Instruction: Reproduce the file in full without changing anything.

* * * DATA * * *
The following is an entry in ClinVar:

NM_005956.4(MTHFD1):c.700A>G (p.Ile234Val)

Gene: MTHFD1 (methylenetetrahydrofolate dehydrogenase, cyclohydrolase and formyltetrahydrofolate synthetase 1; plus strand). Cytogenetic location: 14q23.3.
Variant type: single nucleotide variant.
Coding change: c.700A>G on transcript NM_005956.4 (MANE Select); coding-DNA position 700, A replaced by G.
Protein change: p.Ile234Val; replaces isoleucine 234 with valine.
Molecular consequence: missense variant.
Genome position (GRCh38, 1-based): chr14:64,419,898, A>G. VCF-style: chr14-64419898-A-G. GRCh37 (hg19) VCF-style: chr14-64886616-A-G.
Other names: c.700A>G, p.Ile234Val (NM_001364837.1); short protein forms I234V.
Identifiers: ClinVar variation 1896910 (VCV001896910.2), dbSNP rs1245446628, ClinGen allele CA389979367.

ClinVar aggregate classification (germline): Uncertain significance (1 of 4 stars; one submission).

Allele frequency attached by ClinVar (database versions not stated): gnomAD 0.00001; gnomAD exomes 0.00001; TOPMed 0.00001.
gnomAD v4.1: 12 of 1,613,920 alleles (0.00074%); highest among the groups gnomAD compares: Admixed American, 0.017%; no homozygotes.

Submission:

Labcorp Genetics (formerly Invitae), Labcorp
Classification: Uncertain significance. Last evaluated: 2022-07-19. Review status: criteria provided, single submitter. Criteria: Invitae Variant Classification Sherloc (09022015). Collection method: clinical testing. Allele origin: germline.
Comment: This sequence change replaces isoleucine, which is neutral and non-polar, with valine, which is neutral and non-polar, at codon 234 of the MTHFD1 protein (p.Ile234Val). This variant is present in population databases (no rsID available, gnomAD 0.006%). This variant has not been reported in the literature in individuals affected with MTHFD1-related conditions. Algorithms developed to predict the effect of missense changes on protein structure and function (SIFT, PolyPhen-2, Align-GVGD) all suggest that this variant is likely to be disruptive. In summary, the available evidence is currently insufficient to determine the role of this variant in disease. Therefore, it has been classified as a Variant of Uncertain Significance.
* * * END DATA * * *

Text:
The following is an entry in ClinVar:

NM_005956.4(MTHFD1):c.700A>G (p.Ile234Val)

Gene: MTHFD1 (methylenetetrahydrofolate dehydrogenase, cyclohydrolase and formyltetrahydrofolate synthetase 1; plus strand). Cytogenetic location: 14q23.3.
Variant type: single nucleotide variant.
Coding change: c.700A>G on transcript NM_005956.4 (MANE Select); coding-DNA position 700, A replaced by G.
Protein change: p.Ile234Val; replaces isoleucine 234 with valine.
Molecular consequence: missense variant.
Genome position (GRCh38, 1-based): chr14:64,419,898, A>G. VCF-style: chr14-64419898-A-G. GRCh37 (hg19) VCF-style: chr14-64886616-A-G.
Other names: c.700A>G, p.Ile234Val (NM_001364837.1); short protein forms I234V.
Identifiers: ClinVar variation 1896910 (VCV001896910.2), dbSNP rs1245446628, ClinGen allele CA389979367.

ClinVar aggregate classification (germline): Uncertain significance (1 of 4 stars; one submission).

Allele frequency attached by ClinVar (database versions not stated): gnomAD 0.00001; gnomAD exomes 0.00001; TOPMed 0.00001.
gnomAD v4.1: 12 of 1,613,920 alleles (0.00074%); highest among the groups gnomAD compares: Admixed American, 0.017%; no homozygotes.

Submission:

Labcorp Genetics (formerly Invitae), Labcorp
Classification: Uncertain significance. Last evaluated: 2022-07-19. Review status: criteria provided, single submitter. Criteria: Invitae Variant Classification Sherloc (09022015). Collection method: clinical testing. Allele origin: germline.
Comment: This sequence change replaces isoleucine, which is neutral and non-polar, with valine, which is neutral and non-polar, at codon 234 of the MTHFD1 protein (p.Ile234Val). This variant is present in population databases (no rsID available, gnomAD 0.006%). This variant has not been reported in the literature in individuals affected with MTHFD1-related conditions. Algorithms developed to predict the effect of missense changes on protein structure and function (SIFT, PolyPhen-2, Align-GVGD) all suggest that this variant is likely to be disruptive. In summary, the available evidence is currently insufficient to determine the role of this variant in disease. Therefore, it has been classified as a Variant of Uncertain Significance.